PHELPS v. SUPERIOR COURT IN AND FOR LOS ANGELES COUNTY ET AL

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District Court of Appeal, Second District, Division 2, California.

PHELPS v. SUPERIOR COURT IN AND FOR LOS ANGELES COUNTY ET AL.

Civ. 9548.

Decided: May 16, 1934

William A. Monten and Jenny H. Monten, both of Los Angeles, for petitioner. Everett W. Mattoon, Co. Counsel, Fred Cross, Paul Otto, and Cosgrove & O'Neil, all of Los Angeles, for respondents.

Petitioner brought an action in Superior Court setting up six alleged causes of action, to which the defendant interposed demurrers to all but the first two. The court sustained the demurrer as to each cause as against which it was directed, and gave ten days to amend. Petitioner asks us to command Superior Court by mandamus to proceed to take jurisdiction of the sixth cause of action without amendment thereto.

Petitioner is the widow of a decedent whose will is in process of probate and is a beneficiary under such will, defendant being the executor of the will. The first two alleged causes of action as to which there is as yet no pleading sound in damages personal to petitioner, while the sixth alleged cause of action asks a complete accounting in the interest of the estate of the executor's stewardship, alleging extrinsic fraud on the part of the executor and the discovery of such fraud too late to appeal from an order settling an account current.

Respondents submit a demurrer to the petition for mandamus; and whether there is, strictly speaking, a demurrer to a petition for the issuance of such a writ, it is obvious that we should not be justified in considering the merits of petitioner's request if it appears upon the face of the pleadings that we are in no position to help her. We think we can afford petitioner no relief for the following reasons:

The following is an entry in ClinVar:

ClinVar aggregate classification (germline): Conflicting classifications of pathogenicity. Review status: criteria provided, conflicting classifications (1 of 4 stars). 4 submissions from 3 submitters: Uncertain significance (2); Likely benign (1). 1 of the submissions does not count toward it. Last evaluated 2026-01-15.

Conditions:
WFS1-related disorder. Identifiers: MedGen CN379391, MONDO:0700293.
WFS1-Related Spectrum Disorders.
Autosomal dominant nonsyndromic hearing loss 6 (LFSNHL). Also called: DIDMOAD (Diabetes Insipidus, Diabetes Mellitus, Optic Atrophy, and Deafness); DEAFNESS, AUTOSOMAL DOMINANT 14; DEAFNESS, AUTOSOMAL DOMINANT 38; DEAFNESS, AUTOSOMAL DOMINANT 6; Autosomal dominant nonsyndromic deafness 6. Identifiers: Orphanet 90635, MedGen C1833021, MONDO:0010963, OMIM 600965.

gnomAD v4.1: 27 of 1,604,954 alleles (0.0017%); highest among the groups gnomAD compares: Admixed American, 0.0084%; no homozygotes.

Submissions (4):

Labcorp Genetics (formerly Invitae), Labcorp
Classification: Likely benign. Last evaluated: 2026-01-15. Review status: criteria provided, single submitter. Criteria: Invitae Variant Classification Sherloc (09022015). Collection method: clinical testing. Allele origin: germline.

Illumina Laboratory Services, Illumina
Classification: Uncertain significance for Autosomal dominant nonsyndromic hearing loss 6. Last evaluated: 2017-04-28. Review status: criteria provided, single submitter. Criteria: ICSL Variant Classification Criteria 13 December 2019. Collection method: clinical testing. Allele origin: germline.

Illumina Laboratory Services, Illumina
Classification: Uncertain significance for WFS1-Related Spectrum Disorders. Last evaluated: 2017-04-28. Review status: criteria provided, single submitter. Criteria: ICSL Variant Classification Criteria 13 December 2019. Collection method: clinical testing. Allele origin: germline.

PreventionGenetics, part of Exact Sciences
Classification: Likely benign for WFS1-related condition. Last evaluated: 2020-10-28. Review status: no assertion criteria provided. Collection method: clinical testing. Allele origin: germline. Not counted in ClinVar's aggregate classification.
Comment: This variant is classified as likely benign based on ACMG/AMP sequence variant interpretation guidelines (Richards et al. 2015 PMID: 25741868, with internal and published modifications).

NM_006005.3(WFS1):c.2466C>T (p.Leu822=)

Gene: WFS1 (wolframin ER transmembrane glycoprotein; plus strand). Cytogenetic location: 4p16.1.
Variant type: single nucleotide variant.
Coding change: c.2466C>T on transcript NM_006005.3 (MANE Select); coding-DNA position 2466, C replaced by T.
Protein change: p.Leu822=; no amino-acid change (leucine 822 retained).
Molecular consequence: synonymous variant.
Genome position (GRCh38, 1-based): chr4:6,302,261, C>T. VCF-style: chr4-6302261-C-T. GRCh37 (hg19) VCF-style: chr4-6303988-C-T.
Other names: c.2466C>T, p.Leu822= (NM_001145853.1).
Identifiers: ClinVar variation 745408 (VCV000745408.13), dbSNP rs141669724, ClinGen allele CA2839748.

The writ of mandamus cannot be used to correct errors either in the trial of law or fact, and it affirmatively appears by the petition herein that it seeks the correction of an alleged error of law in the court's ruling on a demurrer.

The demurrer was upon several grounds, and the court, after exhaustive argument by counsel, made a general order sustaining it. The court did not decline jurisdiction of the demurrer, but specifically took jurisdiction and ruled. It is true the court gave a written opinion as to its reasons for the rulings, in which it made comment on but one of the asserted causes for demurrer to the sixth cause of action. As to the other causes, no one but the court knows whether it considered them at all, or if it did consider them, how it viewed them. The one reason given for sustaining the demurrer to the sixth cause of action was that the pending probate proceedings exclusively embraced the subject of accounting in the estate, including an equitable inquiry into settled accounts based upon extrinsic fraud, after the time for appeal from the order of settlement had expired.

If it were here conceded that only the jurisdiction to maintain such an equitable action was before the trial court on demurrer, we would very seriously consider whether mandamus would be the proper method of testing the ruling. But it is apparent that no such situation exists.

The writ is dismissed.

STEPHENS, Presiding Justice.

We concur: CRAIG, J.; ARCHBALD, Justice pro tem.

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